Meridian Star

Business

October 27, 2013

Brolick, Rush employee of 50 years, honored

MERIDIAN —     When Maybelle Brolick began working Rush Foundation Hospital in 1963 as a cytotechnologist she was the first formally-trained cytotechnologist in her field at Rush and remained the only one until 1996.  

    A cytotechnologist is a laboratory professional who studies cells and cellular anomalies. Using a microscope, they examine slides of human cells for any indication that a cell is abnormal and/or diseased (i.e., cancerous or precancerous lesions, infectious agents or inflammatory processes). Maybelle graduated with an associate degree from Hinds Junior College in 1959 and attended a special certificate course in cytotechnology from the University of Tennessee/Memphis (the only formal training offered in the field at that time).

    In honoring Maybelle during ceremonies held at the hospital on Oct. 24, deemed as Maybelle Brolick Day by proclamation of Mayor Percy Bland, Rush leaders shared the following thoughts:

    “Maybelle’s dedication to her work and her outstanding work ethic, along with her strong desire to learn as much as she could about her field on her own, makes her an exemplary employee. Maybelle is greatly admired and respected by all of us, particularly the pathologists and other laboratory employees who work closely with her.  

    "When I think of Rush employees whom I consider to be role models for others, Maybelle is one of those who immediately comes to mind. If Mr. J.C. McElroy, Chairman of the Board of Trustees of Rush Health Systems and former CEO of the system hears Maybelle’s name or we happen to run into her when he is on the hospital grounds, he always compliments her and takes time to point out that it is the hard work and dedication of employees like Maybelle that has allowed this health system grow and prosper” said Wallace Strickland, president and CEO of Rush Health Systems.

    “Maybelle has seen so many technological changes take place during her career at Rush. While new technology often speeds up the processes of the laboratory technologists, it also almost always comes with its own stringent set of requirements and processes of checks, re-checks and quality control measures that require technologists to be extremely competent and dedicated to excellence in their work.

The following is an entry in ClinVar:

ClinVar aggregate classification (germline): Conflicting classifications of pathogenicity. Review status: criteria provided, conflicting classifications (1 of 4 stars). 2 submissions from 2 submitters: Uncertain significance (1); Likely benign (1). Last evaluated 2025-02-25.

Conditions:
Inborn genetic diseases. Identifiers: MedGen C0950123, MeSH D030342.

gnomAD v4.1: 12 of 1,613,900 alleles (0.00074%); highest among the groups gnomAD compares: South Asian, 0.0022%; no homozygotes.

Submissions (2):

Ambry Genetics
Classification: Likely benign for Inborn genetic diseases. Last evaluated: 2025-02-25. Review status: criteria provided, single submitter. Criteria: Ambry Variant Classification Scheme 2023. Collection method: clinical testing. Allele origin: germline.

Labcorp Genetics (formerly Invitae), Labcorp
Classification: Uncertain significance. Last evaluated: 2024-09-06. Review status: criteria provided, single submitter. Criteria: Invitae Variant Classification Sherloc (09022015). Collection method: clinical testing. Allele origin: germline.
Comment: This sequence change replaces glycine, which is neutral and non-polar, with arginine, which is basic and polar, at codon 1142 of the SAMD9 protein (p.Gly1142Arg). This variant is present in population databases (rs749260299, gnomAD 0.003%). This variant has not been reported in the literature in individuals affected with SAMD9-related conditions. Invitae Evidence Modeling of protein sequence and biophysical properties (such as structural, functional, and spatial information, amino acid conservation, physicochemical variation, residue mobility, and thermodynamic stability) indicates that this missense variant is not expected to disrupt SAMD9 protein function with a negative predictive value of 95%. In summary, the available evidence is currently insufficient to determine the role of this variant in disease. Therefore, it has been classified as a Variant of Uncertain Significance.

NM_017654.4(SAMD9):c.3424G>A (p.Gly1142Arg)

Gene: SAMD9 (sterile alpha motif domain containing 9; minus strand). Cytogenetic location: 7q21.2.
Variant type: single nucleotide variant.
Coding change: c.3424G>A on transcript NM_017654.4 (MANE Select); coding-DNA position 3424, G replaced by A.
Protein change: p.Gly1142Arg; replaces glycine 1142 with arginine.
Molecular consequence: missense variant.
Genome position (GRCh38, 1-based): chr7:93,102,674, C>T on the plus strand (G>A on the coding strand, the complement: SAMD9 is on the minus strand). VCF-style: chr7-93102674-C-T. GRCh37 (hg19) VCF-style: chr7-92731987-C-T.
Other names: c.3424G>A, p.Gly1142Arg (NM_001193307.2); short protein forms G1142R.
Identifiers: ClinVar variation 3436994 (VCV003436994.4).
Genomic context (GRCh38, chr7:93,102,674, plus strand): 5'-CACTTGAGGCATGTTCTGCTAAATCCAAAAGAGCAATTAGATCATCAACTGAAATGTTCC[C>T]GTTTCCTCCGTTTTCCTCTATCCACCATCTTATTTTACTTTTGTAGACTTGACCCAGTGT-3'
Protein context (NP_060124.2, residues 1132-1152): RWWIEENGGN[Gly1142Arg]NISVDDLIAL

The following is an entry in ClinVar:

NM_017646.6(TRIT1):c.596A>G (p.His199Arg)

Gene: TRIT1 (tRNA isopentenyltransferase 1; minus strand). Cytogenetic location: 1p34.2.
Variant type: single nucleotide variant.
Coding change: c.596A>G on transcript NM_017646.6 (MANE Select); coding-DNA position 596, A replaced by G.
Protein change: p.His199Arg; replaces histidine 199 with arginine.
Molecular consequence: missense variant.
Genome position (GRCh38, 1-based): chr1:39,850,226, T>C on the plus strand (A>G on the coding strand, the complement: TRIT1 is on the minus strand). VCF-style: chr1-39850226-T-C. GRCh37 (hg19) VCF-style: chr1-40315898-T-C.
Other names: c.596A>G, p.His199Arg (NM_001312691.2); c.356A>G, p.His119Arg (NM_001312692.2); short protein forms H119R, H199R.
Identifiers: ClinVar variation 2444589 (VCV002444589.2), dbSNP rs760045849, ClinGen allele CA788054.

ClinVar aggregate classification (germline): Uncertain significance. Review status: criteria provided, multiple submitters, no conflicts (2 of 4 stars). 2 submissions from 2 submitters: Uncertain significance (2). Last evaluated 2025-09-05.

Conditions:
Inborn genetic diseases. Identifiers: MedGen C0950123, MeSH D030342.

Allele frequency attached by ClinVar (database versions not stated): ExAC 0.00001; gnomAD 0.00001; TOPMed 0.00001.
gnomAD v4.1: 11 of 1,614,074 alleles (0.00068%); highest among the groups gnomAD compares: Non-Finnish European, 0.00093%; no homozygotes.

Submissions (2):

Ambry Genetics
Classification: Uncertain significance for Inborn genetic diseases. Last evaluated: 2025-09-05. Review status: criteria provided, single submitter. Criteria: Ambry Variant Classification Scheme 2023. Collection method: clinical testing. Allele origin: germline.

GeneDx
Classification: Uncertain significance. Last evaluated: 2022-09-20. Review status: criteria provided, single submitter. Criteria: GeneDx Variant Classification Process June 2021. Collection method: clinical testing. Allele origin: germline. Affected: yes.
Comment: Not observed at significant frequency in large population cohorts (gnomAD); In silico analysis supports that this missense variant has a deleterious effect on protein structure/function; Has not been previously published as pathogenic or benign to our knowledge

"Maybelle certainly demonstrates those traits. She is one of those quiet individuals who make a huge difference in others’ lives every day,” said Chuck Reece, executive vice president and chief operating officer of Rush Health Systems.

    Chris Rush, vice president of Rush Health Systems/Administrator of Rush Foundation Hospital and great-grandson of the hospital’s founders voiced his sentiments saying, “It means a great deal to me personally to have the opportunity to work with Maybelle and other long-term, dedicated employees like her who have been a part of Rush. There is no doubt that her dedication and excellence have helped move Rush forward. Employees like her are the engine that keep departments and the hospital humming through the years.”

    Doctors Francis (Bucky) Phillippi and Lee Dean, pathologists with Rush Foundation Hospital, along with Laboratory Services Director Leann Kitchens summed it all up with their comments saying collectively, “Maybelle has been a faithful, dedicated employee for all these years. She has been completely reliable and done a great job. She is very conscientious and has skillfully adapted to many changes in cytotechnology.  

    "She is a role model to us all; a model of dedication, loyalty and professionalism. We consider ourselves very lucky to have Maybelle Brolick here at Rush.”

    Rush Health Systems is headquartered in Meridian, Mississippi with healthcare facilities in East Mississippi and West Alabama. The organization includes Rush Foundation Hospital; Specialty Hospital of Meridian; Medical Foundation, Inc.; Rush Medical Group; Laird Hospital, Union; H.C. Watkins Hospital in Quitman; Scott Regional Hospital in Morton; John C. Stennis Memorial Hospital; DeKalb; and Choctaw General Hospital in Butler, Ala.

1
Text Only
Business
Biz Marquee
New Today
Poll

Do you think the city of Meridian should contribute to a $600,000 matching grant Lauderdale County has applied for to fund a new building that could house a satellite Boys and Girls Club building?

Yes
No
     View Results
Facebook
Facebook
Twitter Updates
Follow us on twitter
AP Video
Captain of Sunken SKorean Ferry Arrested Raw: Fire Destroys 3 N.J. Beachfront Homes Raw: Pope Presides Over Good Friday Mass Raw: Space X Launches to Space Station Superheroes Descend on Capitol Mall Man Charged in Kansas City Highway Shootings Obama Awards Navy Football Trophy Anti-semitic Leaflets Posted in Eastern Ukraine Raw: Magnitude-7.2 Earthquake Shakes Mexico City Ceremony at MIT Remembers One of Boston's Finest Raw: Students Hurt in Colo. School Bus Crash Raw: Church Tries for Record With Chalk Jesus Raw: Faithful Celebrate Good Friday Worldwide Deadly Avalanche Sweeps Slopes of Mount Everest Police Arrest Suspect in Highway Shootings Drought Concerns May Hurt Lake Tourism Vermont Goat Meat Gives Refugees Taste of Home Calif. Investigators Re-construct Fatal Bus Cras Mayor Rob Ford Launches Re-election Campaign Appellate Court Hears Okla. Gay Marriage Case
Hyperlocal Search
Premier Guide
Find a business

Walking Fingers
Maps, Menus, Store hours, Coupons, and more...
Premier Guide